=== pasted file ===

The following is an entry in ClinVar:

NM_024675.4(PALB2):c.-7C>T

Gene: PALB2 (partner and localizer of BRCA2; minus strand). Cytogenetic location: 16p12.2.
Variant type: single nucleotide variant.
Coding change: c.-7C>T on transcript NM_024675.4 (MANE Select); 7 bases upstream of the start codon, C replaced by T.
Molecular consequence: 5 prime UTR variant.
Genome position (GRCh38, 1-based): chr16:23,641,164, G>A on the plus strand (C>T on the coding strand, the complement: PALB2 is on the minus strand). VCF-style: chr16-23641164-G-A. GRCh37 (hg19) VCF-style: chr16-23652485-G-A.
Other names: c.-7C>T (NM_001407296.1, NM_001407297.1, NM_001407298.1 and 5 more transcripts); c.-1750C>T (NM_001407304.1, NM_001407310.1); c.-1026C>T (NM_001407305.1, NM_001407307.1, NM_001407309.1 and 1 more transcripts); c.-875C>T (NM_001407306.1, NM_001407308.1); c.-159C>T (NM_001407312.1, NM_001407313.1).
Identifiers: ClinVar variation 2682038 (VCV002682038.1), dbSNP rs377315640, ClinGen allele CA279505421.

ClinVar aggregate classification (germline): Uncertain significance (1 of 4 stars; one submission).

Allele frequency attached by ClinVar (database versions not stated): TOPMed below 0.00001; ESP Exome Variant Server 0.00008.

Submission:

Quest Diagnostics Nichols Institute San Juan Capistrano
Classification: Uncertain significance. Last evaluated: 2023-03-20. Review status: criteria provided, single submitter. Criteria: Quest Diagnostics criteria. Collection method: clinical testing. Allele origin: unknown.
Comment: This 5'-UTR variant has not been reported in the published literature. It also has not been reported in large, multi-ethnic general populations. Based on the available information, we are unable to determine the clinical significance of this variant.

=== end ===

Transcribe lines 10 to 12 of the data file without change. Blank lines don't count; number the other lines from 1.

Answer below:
ClinVar aggregate classification (germline): Uncertain significance (1 of 4 stars; one submission).

Allele frequency attached by ClinVar (database versions not stated): TOPMed below 0.00001; ESP Exome Variant Server 0.00008.

Submission: